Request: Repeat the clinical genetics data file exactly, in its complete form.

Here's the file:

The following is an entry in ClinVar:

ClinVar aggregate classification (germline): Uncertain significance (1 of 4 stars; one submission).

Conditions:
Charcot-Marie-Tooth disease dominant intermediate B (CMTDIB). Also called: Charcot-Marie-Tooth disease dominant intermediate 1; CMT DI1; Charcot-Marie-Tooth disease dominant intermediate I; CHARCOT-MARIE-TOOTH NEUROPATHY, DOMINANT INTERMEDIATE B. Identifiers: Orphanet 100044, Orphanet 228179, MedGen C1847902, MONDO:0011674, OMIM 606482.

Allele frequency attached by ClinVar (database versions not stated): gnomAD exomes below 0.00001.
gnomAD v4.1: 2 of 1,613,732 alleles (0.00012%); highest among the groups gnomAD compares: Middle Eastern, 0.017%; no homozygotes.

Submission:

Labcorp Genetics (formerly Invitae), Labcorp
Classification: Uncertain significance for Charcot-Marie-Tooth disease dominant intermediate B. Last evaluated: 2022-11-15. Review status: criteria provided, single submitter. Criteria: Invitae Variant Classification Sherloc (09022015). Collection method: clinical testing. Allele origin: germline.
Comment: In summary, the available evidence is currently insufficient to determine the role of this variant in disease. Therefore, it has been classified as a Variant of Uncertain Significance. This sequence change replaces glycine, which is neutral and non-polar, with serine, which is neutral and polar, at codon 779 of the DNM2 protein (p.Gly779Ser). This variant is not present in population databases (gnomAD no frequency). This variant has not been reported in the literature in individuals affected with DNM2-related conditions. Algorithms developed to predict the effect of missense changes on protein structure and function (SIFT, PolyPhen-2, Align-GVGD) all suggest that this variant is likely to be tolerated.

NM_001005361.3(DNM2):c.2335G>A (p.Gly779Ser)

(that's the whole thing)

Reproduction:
The following is an entry in ClinVar:

ClinVar aggregate classification (germline): Uncertain significance (1 of 4 stars; one submission).

Conditions:
Charcot-Marie-Tooth disease dominant intermediate B (CMTDIB). Also called: Charcot-Marie-Tooth disease dominant intermediate 1; CMT DI1; Charcot-Marie-Tooth disease dominant intermediate I; CHARCOT-MARIE-TOOTH NEUROPATHY, DOMINANT INTERMEDIATE B. Identifiers: Orphanet 100044, Orphanet 228179, MedGen C1847902, MONDO:0011674, OMIM 606482.

Allele frequency attached by ClinVar (database versions not stated): gnomAD exomes below 0.00001.
gnomAD v4.1: 2 of 1,613,732 alleles (0.00012%); highest among the groups gnomAD compares: Middle Eastern, 0.017%; no homozygotes.

Submission:

Labcorp Genetics (formerly Invitae), Labcorp
Classification: Uncertain significance for Charcot-Marie-Tooth disease dominant intermediate B. Last evaluated: 2022-11-15. Review status: criteria provided, single submitter. Criteria: Invitae Variant Classification Sherloc (09022015). Collection method: clinical testing. Allele origin: germline.
Comment: In summary, the available evidence is currently insufficient to determine the role of this variant in disease. Therefore, it has been classified as a Variant of Uncertain Significance. This sequence change replaces glycine, which is neutral and non-polar, with serine, which is neutral and polar, at codon 779 of the DNM2 protein (p.Gly779Ser). This variant is not present in population databases (gnomAD no frequency). This variant has not been reported in the literature in individuals affected with DNM2-related conditions. Algorithms developed to predict the effect of missense changes on protein structure and function (SIFT, PolyPhen-2, Align-GVGD) all suggest that this variant is likely to be tolerated.

NM_001005361.3(DNM2):c.2335G>A (p.Gly779Ser)